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Greek Banks Opens Monday, Merkel Urges Swift Bailout Talks, Hollande Calls for Creation of Euro Zone Government

July 19, 2015 


French President, Francois Hollande Greeks making financial transactions in Crete, July 20, 2015


Banks reopen, first repayments start as Greece aims for return to normal

Mon Jul 20, 2015 9:24am EDT

ATHENS | By Lefteris Papadimas

Greece reopened its banks and started the process of paying off billions of euros owed to international creditors on Monday in the first signs of a return to normal after a deal to agree a new package of bailout reforms.

Customers were queued up outside bank branches open for the first time in three weeks on Monday after they were closed to save the system from collapsing under a flood of withdrawals.

Increases in value added tax agreed under the bailout terms also took effect, with VAT on food and public transport jumping to 23 percent from 13 percent. The stock market remained closed until further notice. The bank closures were the most visible sign of the crisis that took Greece to the brink of leaving the euro earlier this month, potentially undermining the foundations of the single European currency.

Their reopening followed Prime Minister Alexis Tsipras' reluctant acceptance of a tough package of bailout demands from European partners, but a revolt in the ruling Syriza party now threatens the stability of his government and officials say new elections may be held as early as September or October.

"Things are better than the last few weeks. Thank God we didn't end up with the drachma!" said 62-year-old pensioner Maria Papadopoulou. "I came to pay bills and my taxes today. Last week I couldn't and all of this is very tiring for the older people like me."

Limits on withdrawals will remain, however -- at 420 euros ($455) per week instead of 60 euros per day previously -- and payments and wire transfers abroad will still not be possible, a situation German Chancellor Angela Merkel said on Sunday was "not a normal life" and warranted swift negotiations on a new bailout, expected to be worth up to 86 billion euros.

"Capital controls and restrictions on withdrawals will remain in place but we are entering a new stage which we all hope will be one of normality," said Louka Katseli, head of the Greek bank association.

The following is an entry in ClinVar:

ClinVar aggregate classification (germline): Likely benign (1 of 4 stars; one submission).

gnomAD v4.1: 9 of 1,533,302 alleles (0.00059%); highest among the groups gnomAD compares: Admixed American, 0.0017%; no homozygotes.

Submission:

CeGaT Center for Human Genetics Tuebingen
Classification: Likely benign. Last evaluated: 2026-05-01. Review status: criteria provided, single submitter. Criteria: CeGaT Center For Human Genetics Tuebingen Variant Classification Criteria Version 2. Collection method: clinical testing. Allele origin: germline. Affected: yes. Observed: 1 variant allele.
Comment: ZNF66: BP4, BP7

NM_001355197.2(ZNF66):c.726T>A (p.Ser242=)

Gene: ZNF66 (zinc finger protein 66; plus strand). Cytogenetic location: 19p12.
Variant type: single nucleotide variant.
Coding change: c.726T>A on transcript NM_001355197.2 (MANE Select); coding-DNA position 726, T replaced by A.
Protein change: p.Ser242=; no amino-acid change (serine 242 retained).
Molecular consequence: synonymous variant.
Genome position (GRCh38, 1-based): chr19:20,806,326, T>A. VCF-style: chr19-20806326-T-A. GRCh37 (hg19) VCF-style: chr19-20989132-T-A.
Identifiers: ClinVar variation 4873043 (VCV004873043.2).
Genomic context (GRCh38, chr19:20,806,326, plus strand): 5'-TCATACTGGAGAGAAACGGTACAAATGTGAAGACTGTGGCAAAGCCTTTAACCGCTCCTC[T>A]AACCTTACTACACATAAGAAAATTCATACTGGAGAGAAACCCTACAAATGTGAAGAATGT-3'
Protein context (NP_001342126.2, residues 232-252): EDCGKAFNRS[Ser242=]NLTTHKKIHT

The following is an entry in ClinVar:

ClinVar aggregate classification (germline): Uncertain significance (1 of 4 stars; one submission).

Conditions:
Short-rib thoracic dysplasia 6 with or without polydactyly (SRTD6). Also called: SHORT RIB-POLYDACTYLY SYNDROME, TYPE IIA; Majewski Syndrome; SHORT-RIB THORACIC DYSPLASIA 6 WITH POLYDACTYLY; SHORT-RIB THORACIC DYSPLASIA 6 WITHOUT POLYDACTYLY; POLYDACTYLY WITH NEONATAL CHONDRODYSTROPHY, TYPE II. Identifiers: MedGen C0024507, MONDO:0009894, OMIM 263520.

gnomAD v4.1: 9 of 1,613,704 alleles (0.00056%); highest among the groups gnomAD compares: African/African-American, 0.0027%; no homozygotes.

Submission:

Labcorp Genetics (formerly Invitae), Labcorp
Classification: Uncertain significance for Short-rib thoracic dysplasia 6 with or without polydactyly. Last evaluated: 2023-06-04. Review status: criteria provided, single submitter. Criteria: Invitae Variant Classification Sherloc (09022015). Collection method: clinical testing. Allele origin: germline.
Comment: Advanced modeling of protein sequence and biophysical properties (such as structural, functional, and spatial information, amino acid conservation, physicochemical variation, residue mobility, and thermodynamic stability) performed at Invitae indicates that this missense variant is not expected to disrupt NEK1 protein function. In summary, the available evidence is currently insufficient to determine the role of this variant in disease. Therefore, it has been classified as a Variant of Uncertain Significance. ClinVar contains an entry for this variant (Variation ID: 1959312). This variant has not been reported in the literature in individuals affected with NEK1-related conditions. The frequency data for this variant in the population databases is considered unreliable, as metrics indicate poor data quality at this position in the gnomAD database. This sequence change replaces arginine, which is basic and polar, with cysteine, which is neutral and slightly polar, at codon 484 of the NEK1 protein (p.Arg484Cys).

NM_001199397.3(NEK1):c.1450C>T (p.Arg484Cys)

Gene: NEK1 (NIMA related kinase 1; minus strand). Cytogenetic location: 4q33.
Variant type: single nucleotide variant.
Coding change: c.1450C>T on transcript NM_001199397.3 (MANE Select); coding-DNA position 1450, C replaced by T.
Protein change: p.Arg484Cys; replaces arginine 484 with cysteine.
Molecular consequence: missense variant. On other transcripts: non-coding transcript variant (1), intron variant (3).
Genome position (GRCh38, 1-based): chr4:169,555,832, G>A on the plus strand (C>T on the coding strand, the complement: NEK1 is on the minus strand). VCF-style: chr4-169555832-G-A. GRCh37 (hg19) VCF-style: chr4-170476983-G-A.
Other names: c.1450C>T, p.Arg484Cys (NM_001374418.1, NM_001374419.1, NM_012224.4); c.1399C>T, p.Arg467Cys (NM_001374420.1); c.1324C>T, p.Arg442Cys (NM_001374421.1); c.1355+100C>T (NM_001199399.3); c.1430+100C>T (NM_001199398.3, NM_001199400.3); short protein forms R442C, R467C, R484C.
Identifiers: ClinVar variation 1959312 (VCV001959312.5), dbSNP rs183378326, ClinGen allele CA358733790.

Greeks will be able to deposit cheques but not cash, pay bills as well as have access to safety deposit boxes and withdraw money without an ATM card.

Bankers said there may be minor disruptions after the extended interruption to services but said they expected services to resume largely as normal.

"I don't expect major problems, our network and the network of our competitors are ready to serve our clients," said a senior official at Piraeus Bank, one of the big four lenders. "There might be lines because many people will want to withdraw money from their deposit boxes," the official said.

Athens initiated procedures to pay 4.2 billion euros in principal and interest to the European Central Bank due on Monday after European authorities agreed last week to provide emergency funding assistance,

It is also paying 2.05 billion euros to the International Monetary Fund in arrears since June 30, when Greece became the first advanced economy to default on a loan to the IMF, along with 500 million euros owed to the Bank of Greece.


Tsipras is eyeing a fresh start and swift talks on the bailout aimed at keeping Greece afloat but faces hurdles with factions in his party.

Although the Greek parliament approved the bailout package on Thursday, the 40-year-old prime minister was forced to rely on votes from the opposition after 39 rebels from Syriza refused to back the government by voting against or abstaining.

A second vote will be held on Wednesday on measures including justice and banking reforms and a similar outcome is expected. The voting arithmetic is finely poised, however.

Together with his coalition partners from the right-wing Independent Greeks party Tsipras has 162 seats in the 300-seat parliament. But Thursday's rebellion cut his support to just 123 votes, meaning he is likely to need opposition votes again.

Some officials in the government have suggested that if support from lawmakers from within the coalition dropped below 120 votes, early snap elections would have to be called while the bailout was still being negotiated.

Their argument is that under Greek law, the lowest number of votes a government can have to win a confidence motion is 120 out of 240, the minimum quorum in parliament for a vote to be valid.

Dropping below 120 would be a symbolic blow but whether it would actually push Tsipras to step down is unclear given that he would have the support of the pro-European opposition parties if a confidence vote were called.